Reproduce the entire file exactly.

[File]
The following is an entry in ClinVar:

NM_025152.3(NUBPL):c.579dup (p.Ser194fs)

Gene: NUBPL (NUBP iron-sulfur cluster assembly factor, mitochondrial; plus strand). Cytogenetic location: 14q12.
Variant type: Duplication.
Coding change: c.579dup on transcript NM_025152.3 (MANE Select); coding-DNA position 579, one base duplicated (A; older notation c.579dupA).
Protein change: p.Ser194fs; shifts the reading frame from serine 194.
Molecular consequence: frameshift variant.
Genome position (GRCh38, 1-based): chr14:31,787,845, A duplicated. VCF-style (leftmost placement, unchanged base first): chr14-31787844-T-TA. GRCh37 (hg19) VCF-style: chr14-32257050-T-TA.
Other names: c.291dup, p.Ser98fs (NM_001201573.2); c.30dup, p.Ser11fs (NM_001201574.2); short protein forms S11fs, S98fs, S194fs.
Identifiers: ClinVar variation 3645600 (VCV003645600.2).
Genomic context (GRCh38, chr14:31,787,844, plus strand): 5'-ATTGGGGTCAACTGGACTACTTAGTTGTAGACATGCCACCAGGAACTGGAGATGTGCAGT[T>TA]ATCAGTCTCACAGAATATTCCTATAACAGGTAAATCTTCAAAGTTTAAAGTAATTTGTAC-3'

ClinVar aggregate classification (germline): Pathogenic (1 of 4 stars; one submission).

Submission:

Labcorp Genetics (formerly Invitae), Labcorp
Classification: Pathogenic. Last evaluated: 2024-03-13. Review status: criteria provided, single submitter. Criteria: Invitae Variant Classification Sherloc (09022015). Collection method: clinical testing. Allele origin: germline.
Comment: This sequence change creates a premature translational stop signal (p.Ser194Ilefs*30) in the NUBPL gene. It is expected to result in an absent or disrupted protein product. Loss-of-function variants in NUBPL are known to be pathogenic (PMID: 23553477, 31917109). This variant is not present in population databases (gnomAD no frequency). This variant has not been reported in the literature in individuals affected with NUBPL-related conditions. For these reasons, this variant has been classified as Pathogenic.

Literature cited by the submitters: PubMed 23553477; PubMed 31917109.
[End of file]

The following is an entry in ClinVar:

NM_025152.3(NUBPL):c.579dup (p.Ser194fs)

Gene: NUBPL (NUBP iron-sulfur cluster assembly factor, mitochondrial; plus strand). Cytogenetic location: 14q12.
Variant type: Duplication.
Coding change: c.579dup on transcript NM_025152.3 (MANE Select); coding-DNA position 579, one base duplicated (A; older notation c.579dupA).
Protein change: p.Ser194fs; shifts the reading frame from serine 194.
Molecular consequence: frameshift variant.
Genome position (GRCh38, 1-based): chr14:31,787,845, A duplicated. VCF-style (leftmost placement, unchanged base first): chr14-31787844-T-TA. GRCh37 (hg19) VCF-style: chr14-32257050-T-TA.
Other names: c.291dup, p.Ser98fs (NM_001201573.2); c.30dup, p.Ser11fs (NM_001201574.2); short protein forms S11fs, S98fs, S194fs.
Identifiers: ClinVar variation 3645600 (VCV003645600.2).
Genomic context (GRCh38, chr14:31,787,844, plus strand): 5'-ATTGGGGTCAACTGGACTACTTAGTTGTAGACATGCCACCAGGAACTGGAGATGTGCAGT[T>TA]ATCAGTCTCACAGAATATTCCTATAACAGGTAAATCTTCAAAGTTTAAAGTAATTTGTAC-3'

ClinVar aggregate classification (germline): Pathogenic (1 of 4 stars; one submission).

Submission:

Labcorp Genetics (formerly Invitae), Labcorp
Classification: Pathogenic. Last evaluated: 2024-03-13. Review status: criteria provided, single submitter. Criteria: Invitae Variant Classification Sherloc (09022015). Collection method: clinical testing. Allele origin: germline.
Comment: This sequence change creates a premature translational stop signal (p.Ser194Ilefs*30) in the NUBPL gene. It is expected to result in an absent or disrupted protein product. Loss-of-function variants in NUBPL are known to be pathogenic (PMID: 23553477, 31917109). This variant is not present in population databases (gnomAD no frequency). This variant has not been reported in the literature in individuals affected with NUBPL-related conditions. For these reasons, this variant has been classified as Pathogenic.

Literature cited by the submitters: PubMed 23553477; PubMed 31917109.